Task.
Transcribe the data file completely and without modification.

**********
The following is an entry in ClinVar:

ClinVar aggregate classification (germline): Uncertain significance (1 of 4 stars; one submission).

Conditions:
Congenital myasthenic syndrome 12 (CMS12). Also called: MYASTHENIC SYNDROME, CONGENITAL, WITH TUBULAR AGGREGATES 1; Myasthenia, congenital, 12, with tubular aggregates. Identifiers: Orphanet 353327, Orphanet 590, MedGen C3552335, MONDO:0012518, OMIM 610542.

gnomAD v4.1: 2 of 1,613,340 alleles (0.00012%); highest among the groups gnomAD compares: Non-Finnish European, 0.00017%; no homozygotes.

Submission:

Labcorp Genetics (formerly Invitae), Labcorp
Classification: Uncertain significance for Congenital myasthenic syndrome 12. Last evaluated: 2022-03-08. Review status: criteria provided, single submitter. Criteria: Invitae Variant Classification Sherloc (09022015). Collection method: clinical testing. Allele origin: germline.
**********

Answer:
The following is an entry in ClinVar:

ClinVar aggregate classification (germline): Uncertain significance (1 of 4 stars; one submission).

Conditions:
Congenital myasthenic syndrome 12 (CMS12). Also called: MYASTHENIC SYNDROME, CONGENITAL, WITH TUBULAR AGGREGATES 1; Myasthenia, congenital, 12, with tubular aggregates. Identifiers: Orphanet 353327, Orphanet 590, MedGen C3552335, MONDO:0012518, OMIM 610542.

gnomAD v4.1: 2 of 1,613,340 alleles (0.00012%); highest among the groups gnomAD compares: Non-Finnish European, 0.00017%; no homozygotes.

Submission:

Labcorp Genetics (formerly Invitae), Labcorp
Classification: Uncertain significance for Congenital myasthenic syndrome 12. Last evaluated: 2022-03-08. Review status: criteria provided, single submitter. Criteria: Invitae Variant Classification Sherloc (09022015). Collection method: clinical testing. Allele origin: germline.